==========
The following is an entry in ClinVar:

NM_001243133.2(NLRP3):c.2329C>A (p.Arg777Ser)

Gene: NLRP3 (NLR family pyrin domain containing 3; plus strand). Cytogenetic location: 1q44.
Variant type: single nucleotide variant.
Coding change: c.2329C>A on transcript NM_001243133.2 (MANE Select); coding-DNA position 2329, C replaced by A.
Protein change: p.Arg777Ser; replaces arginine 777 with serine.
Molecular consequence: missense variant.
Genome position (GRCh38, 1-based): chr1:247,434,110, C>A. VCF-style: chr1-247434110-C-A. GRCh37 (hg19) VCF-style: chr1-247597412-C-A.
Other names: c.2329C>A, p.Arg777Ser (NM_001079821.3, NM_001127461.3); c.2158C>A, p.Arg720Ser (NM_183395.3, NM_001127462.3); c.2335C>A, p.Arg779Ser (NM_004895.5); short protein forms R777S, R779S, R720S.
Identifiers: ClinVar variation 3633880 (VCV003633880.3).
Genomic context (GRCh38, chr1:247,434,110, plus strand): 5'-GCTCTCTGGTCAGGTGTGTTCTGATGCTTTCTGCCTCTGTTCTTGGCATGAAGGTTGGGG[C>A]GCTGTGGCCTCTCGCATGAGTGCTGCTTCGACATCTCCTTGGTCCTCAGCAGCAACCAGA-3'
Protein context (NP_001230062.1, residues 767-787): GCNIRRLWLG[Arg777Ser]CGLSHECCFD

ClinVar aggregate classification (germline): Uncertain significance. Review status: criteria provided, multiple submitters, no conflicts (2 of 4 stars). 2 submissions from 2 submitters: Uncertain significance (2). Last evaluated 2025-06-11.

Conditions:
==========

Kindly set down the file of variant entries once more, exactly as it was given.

The following is an entry in ClinVar:

NM_001243133.2(NLRP3):c.2329C>A (p.Arg777Ser)

Gene: NLRP3 (NLR family pyrin domain containing 3; plus strand). Cytogenetic location: 1q44.
Variant type: single nucleotide variant.
Coding change: c.2329C>A on transcript NM_001243133.2 (MANE Select); coding-DNA position 2329, C replaced by A.
Protein change: p.Arg777Ser; replaces arginine 777 with serine.
Molecular consequence: missense variant.
Genome position (GRCh38, 1-based): chr1:247,434,110, C>A. VCF-style: chr1-247434110-C-A. GRCh37 (hg19) VCF-style: chr1-247597412-C-A.
Other names: c.2329C>A, p.Arg777Ser (NM_001079821.3, NM_001127461.3); c.2158C>A, p.Arg720Ser (NM_183395.3, NM_001127462.3); c.2335C>A, p.Arg779Ser (NM_004895.5); short protein forms R777S, R779S, R720S.
Identifiers: ClinVar variation 3633880 (VCV003633880.3).
Genomic context (GRCh38, chr1:247,434,110, plus strand): 5'-GCTCTCTGGTCAGGTGTGTTCTGATGCTTTCTGCCTCTGTTCTTGGCATGAAGGTTGGGG[C>A]GCTGTGGCCTCTCGCATGAGTGCTGCTTCGACATCTCCTTGGTCCTCAGCAGCAACCAGA-3'
Protein context (NP_001230062.1, residues 767-787): GCNIRRLWLG[Arg777Ser]CGLSHECCFD

ClinVar aggregate classification (germline): Uncertain significance. Review status: criteria provided, multiple submitters, no conflicts (2 of 4 stars). 2 submissions from 2 submitters: Uncertain significance (2). Last evaluated 2025-06-11.

Conditions: